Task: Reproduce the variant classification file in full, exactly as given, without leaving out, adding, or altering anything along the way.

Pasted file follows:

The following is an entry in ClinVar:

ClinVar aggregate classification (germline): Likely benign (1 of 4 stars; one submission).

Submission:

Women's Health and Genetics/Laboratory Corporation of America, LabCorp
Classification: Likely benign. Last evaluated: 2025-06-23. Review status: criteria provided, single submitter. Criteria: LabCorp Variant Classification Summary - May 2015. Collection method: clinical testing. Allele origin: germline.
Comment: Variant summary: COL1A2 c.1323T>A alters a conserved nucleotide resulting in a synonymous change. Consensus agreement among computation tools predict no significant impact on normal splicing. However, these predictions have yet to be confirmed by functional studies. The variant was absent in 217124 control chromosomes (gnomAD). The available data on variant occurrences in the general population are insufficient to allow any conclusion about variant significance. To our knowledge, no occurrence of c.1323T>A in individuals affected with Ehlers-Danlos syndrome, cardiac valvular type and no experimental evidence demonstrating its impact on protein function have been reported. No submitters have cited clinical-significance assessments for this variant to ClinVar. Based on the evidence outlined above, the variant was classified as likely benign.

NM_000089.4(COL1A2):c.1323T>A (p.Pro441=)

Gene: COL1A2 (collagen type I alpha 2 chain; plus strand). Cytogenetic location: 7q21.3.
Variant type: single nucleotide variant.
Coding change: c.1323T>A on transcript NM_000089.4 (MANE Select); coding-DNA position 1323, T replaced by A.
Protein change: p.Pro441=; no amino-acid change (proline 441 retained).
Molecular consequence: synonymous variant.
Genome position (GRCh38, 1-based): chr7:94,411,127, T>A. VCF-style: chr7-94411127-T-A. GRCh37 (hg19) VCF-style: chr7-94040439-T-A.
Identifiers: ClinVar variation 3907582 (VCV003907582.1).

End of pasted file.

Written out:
The following is an entry in ClinVar:

ClinVar aggregate classification (germline): Likely benign (1 of 4 stars; one submission).

Submission:

Women's Health and Genetics/Laboratory Corporation of America, LabCorp
Classification: Likely benign. Last evaluated: 2025-06-23. Review status: criteria provided, single submitter. Criteria: LabCorp Variant Classification Summary - May 2015. Collection method: clinical testing. Allele origin: germline.
Comment: Variant summary: COL1A2 c.1323T>A alters a conserved nucleotide resulting in a synonymous change. Consensus agreement among computation tools predict no significant impact on normal splicing. However, these predictions have yet to be confirmed by functional studies. The variant was absent in 217124 control chromosomes (gnomAD). The available data on variant occurrences in the general population are insufficient to allow any conclusion about variant significance. To our knowledge, no occurrence of c.1323T>A in individuals affected with Ehlers-Danlos syndrome, cardiac valvular type and no experimental evidence demonstrating its impact on protein function have been reported. No submitters have cited clinical-significance assessments for this variant to ClinVar. Based on the evidence outlined above, the variant was classified as likely benign.

NM_000089.4(COL1A2):c.1323T>A (p.Pro441=)

Gene: COL1A2 (collagen type I alpha 2 chain; plus strand). Cytogenetic location: 7q21.3.
Variant type: single nucleotide variant.
Coding change: c.1323T>A on transcript NM_000089.4 (MANE Select); coding-DNA position 1323, T replaced by A.
Protein change: p.Pro441=; no amino-acid change (proline 441 retained).
Molecular consequence: synonymous variant.
Genome position (GRCh38, 1-based): chr7:94,411,127, T>A. VCF-style: chr7-94411127-T-A. GRCh37 (hg19) VCF-style: chr7-94040439-T-A.
Identifiers: ClinVar variation 3907582 (VCV003907582.1).